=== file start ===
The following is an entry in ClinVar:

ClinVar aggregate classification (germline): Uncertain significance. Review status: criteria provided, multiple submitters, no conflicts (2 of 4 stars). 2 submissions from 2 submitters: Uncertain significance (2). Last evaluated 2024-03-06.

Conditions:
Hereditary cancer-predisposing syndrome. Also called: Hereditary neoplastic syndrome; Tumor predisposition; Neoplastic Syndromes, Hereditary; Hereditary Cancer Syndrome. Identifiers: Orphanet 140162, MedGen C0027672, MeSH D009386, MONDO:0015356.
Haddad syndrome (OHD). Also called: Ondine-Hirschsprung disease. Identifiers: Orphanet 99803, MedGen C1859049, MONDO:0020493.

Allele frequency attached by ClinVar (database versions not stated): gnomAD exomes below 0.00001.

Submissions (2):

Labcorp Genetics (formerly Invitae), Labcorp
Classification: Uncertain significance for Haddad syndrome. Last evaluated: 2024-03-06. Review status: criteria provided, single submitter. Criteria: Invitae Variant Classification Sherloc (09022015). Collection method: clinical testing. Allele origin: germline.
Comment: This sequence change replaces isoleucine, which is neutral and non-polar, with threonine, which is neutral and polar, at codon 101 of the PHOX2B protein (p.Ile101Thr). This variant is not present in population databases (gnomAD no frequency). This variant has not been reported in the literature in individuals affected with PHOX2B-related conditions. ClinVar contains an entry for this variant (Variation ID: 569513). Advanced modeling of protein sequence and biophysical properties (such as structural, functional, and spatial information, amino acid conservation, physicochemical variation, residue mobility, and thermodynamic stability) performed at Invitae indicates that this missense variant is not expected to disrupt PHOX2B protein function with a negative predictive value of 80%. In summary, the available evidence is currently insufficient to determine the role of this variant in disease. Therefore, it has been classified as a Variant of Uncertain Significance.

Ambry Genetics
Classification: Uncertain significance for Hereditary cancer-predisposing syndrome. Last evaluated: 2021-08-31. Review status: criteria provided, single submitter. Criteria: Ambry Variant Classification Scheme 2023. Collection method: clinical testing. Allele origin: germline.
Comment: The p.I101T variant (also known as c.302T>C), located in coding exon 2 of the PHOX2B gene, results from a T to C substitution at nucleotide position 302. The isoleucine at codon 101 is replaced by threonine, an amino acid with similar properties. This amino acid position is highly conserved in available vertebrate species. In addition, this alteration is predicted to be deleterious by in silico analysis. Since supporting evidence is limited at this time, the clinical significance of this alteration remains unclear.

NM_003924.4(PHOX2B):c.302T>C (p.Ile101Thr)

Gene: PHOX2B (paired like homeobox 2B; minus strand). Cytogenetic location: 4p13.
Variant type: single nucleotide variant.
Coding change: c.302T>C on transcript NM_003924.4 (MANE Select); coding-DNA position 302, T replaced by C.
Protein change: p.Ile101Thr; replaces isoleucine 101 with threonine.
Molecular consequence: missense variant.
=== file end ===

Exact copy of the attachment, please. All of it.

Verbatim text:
The following is an entry in ClinVar:

ClinVar aggregate classification (germline): Uncertain significance. Review status: criteria provided, multiple submitters, no conflicts (2 of 4 stars). 2 submissions from 2 submitters: Uncertain significance (2). Last evaluated 2024-03-06.

Conditions:
Hereditary cancer-predisposing syndrome. Also called: Hereditary neoplastic syndrome; Tumor predisposition; Neoplastic Syndromes, Hereditary; Hereditary Cancer Syndrome. Identifiers: Orphanet 140162, MedGen C0027672, MeSH D009386, MONDO:0015356.
Haddad syndrome (OHD). Also called: Ondine-Hirschsprung disease. Identifiers: Orphanet 99803, MedGen C1859049, MONDO:0020493.

Allele frequency attached by ClinVar (database versions not stated): gnomAD exomes below 0.00001.

Submissions (2):

Labcorp Genetics (formerly Invitae), Labcorp
Classification: Uncertain significance for Haddad syndrome. Last evaluated: 2024-03-06. Review status: criteria provided, single submitter. Criteria: Invitae Variant Classification Sherloc (09022015). Collection method: clinical testing. Allele origin: germline.
Comment: This sequence change replaces isoleucine, which is neutral and non-polar, with threonine, which is neutral and polar, at codon 101 of the PHOX2B protein (p.Ile101Thr). This variant is not present in population databases (gnomAD no frequency). This variant has not been reported in the literature in individuals affected with PHOX2B-related conditions. ClinVar contains an entry for this variant (Variation ID: 569513). Advanced modeling of protein sequence and biophysical properties (such as structural, functional, and spatial information, amino acid conservation, physicochemical variation, residue mobility, and thermodynamic stability) performed at Invitae indicates that this missense variant is not expected to disrupt PHOX2B protein function with a negative predictive value of 80%. In summary, the available evidence is currently insufficient to determine the role of this variant in disease. Therefore, it has been classified as a Variant of Uncertain Significance.

Ambry Genetics
Classification: Uncertain significance for Hereditary cancer-predisposing syndrome. Last evaluated: 2021-08-31. Review status: criteria provided, single submitter. Criteria: Ambry Variant Classification Scheme 2023. Collection method: clinical testing. Allele origin: germline.
Comment: The p.I101T variant (also known as c.302T>C), located in coding exon 2 of the PHOX2B gene, results from a T to C substitution at nucleotide position 302. The isoleucine at codon 101 is replaced by threonine, an amino acid with similar properties. This amino acid position is highly conserved in available vertebrate species. In addition, this alteration is predicted to be deleterious by in silico analysis. Since supporting evidence is limited at this time, the clinical significance of this alteration remains unclear.

NM_003924.4(PHOX2B):c.302T>C (p.Ile101Thr)

Gene: PHOX2B (paired like homeobox 2B; minus strand). Cytogenetic location: 4p13.
Variant type: single nucleotide variant.
Coding change: c.302T>C on transcript NM_003924.4 (MANE Select); coding-DNA position 302, T replaced by C.
Protein change: p.Ile101Thr; replaces isoleucine 101 with threonine.
Molecular consequence: missense variant.